Two years ago, Denny, who is a close friend of both mine and Coach Wooden, arranged a dinner that included the coach and Nan on my birthday. I was returning the favor.

It took Denny and Lynn by complete surprise, and one reason for that is the coach doesn’t go out to dinner very often anymore. The coach, who will turn 98 October 14, is completely immobile since taking a bad fall at his condominium earlier this year.

It took both Nan and I to get him loaded into our car from his wheelchair. And the valet helped us get him loaded back into his wheelchair after we reached the restaurant.

The legs may be gone, but the mind remains sharp.

While Nan, Lynn and Norma mostly talked among themselves during the 2 ½-hour dinner, Denny and I, flanking the coach, hit him with all kinds of questions.


Stewart and Coach Wooden share a moment a few years ago following a charity golf tournament at Riviera during which Wooden was honored.

The Bruins upset Kentucky in the championship game to give Wooden 10 national titles in 12 years.

I told the coach those games against Louisville and Kentucky ranked one-two on my personal list of most memorable sporting events I had witnessed.

“That Louisville game was very well played by both teams,” the coach said. He also singled out David Meyers as the star of that 1974-75 team, and said he thought Meyers never got the credit he deserved.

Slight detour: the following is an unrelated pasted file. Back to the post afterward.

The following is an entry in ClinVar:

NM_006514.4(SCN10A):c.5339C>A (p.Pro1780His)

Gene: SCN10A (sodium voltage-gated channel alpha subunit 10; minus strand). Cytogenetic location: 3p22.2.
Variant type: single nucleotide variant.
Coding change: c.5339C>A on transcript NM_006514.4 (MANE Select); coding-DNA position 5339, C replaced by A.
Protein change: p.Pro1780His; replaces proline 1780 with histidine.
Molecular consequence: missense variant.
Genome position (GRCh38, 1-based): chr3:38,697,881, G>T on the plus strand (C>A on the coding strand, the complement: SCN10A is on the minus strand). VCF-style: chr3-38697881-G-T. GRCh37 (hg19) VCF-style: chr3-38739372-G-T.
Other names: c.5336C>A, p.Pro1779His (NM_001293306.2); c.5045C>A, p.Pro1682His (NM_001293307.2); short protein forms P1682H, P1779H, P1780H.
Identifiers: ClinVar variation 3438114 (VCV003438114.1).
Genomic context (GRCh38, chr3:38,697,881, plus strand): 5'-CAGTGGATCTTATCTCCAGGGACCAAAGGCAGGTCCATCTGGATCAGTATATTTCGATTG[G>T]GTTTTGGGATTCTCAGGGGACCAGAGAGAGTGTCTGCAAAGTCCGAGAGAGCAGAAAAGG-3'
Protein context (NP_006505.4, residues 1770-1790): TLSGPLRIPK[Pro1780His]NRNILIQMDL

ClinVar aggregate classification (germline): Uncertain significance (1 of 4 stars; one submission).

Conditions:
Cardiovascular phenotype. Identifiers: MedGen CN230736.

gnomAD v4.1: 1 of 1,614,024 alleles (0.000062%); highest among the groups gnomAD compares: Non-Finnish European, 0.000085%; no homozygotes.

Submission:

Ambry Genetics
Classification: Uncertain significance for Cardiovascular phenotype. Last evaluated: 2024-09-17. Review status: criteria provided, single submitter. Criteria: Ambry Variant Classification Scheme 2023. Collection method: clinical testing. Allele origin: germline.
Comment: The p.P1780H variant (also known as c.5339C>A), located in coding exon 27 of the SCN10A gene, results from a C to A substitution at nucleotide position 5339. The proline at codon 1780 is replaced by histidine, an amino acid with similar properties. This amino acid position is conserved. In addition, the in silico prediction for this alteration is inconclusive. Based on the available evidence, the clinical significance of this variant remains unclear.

There had been speculation before the Louisville game that Wooden might retire. I was then the assistant sports editor of the Herald Examiner and we ran a big headline on Page 1 of the Sports section speculating that Wooden was considering retirement. The Times, meanwhile, ran a short story on Page 2.

The other night I asked Coach Wooden when he made the decision to retire.

“If you would have asked me before that game when I was going to retire, I would have told you in two or three years,” he said. “Despite anything that was written, I made up my mind on the way to meet with the media after the game.”

He said there were a number of factors that made him decide to retire at age 64. He did not want to say what those factors were.

He said J.D. Morgan, then the UCLA athletic director, “spent the rest of the night trying to talk me out of retiring.”

Coach Wooden also said that he has never had any regrets about leaving when he did.

Talking about his retirement reminded Wooden of another story, one he said he had never told publicly.

He said that around 1970, a sportswriter asked him how much longer he planned to coach.